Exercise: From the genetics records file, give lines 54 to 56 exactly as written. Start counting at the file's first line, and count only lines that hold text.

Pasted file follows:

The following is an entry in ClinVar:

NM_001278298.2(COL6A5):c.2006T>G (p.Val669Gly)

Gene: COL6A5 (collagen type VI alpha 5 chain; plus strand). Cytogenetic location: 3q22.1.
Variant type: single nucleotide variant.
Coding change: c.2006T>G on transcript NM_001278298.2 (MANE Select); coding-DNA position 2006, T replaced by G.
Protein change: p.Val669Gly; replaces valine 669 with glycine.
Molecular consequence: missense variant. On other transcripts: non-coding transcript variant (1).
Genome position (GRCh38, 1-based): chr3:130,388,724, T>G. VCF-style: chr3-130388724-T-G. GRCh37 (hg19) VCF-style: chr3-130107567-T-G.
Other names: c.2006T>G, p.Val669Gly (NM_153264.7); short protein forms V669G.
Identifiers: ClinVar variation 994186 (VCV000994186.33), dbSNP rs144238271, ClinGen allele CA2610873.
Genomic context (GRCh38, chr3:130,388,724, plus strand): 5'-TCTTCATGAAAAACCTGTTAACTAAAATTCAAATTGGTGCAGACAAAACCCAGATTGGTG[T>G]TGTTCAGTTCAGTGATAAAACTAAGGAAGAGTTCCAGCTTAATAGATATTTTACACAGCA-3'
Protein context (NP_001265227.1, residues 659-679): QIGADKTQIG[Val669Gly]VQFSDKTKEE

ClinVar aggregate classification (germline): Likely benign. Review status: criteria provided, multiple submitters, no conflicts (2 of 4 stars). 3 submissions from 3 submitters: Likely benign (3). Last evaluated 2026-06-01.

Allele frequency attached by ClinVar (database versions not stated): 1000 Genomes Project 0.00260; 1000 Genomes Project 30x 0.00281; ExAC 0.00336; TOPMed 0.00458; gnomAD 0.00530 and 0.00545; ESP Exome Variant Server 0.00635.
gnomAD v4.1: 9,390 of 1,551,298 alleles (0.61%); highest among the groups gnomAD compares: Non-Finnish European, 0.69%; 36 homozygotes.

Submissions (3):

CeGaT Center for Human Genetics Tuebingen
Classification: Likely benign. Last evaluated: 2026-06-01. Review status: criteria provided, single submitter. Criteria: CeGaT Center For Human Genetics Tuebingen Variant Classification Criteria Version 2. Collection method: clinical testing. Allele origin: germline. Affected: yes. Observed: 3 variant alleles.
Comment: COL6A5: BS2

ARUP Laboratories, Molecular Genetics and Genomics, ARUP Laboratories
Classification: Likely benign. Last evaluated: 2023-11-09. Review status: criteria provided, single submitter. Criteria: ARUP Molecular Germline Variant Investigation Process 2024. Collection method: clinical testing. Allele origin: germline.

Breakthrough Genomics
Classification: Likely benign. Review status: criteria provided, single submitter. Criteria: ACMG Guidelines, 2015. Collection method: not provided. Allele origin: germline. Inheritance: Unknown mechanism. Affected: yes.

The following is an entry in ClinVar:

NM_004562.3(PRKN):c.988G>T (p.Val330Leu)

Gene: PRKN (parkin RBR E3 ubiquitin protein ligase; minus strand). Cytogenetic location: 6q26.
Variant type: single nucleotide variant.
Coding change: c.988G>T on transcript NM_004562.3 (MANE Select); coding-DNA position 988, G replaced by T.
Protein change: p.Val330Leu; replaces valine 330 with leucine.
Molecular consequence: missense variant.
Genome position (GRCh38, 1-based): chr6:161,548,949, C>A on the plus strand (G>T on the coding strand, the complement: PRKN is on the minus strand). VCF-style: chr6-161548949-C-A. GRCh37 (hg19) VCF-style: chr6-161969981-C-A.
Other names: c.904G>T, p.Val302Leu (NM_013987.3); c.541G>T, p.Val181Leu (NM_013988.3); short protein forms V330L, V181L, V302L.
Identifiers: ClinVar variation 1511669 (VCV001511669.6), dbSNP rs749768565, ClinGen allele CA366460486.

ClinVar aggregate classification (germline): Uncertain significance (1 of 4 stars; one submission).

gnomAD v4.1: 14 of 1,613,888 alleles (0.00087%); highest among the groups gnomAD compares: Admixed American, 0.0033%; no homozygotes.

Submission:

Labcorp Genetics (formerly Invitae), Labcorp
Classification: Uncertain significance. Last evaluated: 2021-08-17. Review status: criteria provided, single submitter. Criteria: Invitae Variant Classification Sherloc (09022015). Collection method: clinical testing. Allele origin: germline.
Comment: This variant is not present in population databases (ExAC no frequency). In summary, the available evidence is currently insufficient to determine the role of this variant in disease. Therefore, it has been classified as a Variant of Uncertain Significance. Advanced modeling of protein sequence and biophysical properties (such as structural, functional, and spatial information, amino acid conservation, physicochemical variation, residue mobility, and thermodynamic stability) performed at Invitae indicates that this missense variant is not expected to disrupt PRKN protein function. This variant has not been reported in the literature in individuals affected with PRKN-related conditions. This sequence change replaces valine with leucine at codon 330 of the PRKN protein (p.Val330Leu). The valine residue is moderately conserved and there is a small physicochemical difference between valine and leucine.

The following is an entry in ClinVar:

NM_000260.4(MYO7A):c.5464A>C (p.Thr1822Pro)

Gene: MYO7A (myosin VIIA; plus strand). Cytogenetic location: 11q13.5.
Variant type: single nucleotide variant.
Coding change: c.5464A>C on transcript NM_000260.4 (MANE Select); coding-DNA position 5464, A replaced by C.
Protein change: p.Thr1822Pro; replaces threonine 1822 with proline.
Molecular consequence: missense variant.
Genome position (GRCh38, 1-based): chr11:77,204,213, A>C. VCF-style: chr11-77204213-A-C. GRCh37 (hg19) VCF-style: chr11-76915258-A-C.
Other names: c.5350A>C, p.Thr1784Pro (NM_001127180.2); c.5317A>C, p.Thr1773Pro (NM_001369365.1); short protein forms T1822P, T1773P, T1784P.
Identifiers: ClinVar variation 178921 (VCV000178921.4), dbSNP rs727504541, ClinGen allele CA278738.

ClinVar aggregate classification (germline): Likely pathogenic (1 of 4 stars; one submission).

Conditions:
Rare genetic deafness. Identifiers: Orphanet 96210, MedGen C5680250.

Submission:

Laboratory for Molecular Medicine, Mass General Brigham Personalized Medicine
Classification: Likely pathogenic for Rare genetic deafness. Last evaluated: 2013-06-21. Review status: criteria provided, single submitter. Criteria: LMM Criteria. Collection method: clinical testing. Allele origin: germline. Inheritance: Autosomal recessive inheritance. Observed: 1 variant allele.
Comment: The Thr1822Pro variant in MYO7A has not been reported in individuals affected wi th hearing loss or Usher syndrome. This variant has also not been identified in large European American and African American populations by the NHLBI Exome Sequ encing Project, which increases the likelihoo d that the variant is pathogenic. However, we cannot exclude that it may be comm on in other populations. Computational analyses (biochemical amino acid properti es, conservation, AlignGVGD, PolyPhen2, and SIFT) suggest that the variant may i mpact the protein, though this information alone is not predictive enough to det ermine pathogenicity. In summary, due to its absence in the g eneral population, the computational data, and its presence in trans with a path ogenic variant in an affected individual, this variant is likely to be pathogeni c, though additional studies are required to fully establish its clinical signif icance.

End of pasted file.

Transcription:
Laboratory for Molecular Medicine, Mass General Brigham Personalized Medicine
Classification: Likely pathogenic for Rare genetic deafness. Last evaluated: 2013-06-21. Review status: criteria provided, single submitter. Criteria: LMM Criteria. Collection method: clinical testing. Allele origin: germline. Inheritance: Autosomal recessive inheritance. Observed: 1 variant allele.
Comment: The Thr1822Pro variant in MYO7A has not been reported in individuals affected wi th hearing loss or Usher syndrome. This variant has also not been identified in large European American and African American populations by the NHLBI Exome Sequ encing Project, which increases the likelihoo d that the variant is pathogenic. However, we cannot exclude that it may be comm on in other populations. Computational analyses (biochemical amino acid properti es, conservation, AlignGVGD, PolyPhen2, and SIFT) suggest that the variant may i mpact the protein, though this information alone is not predictive enough to det ermine pathogenicity. In summary, due to its absence in the g eneral population, the computational data, and its presence in trans with a path ogenic variant in an affected individual, this variant is likely to be pathogeni c, though additional studies are required to fully establish its clinical signif icance.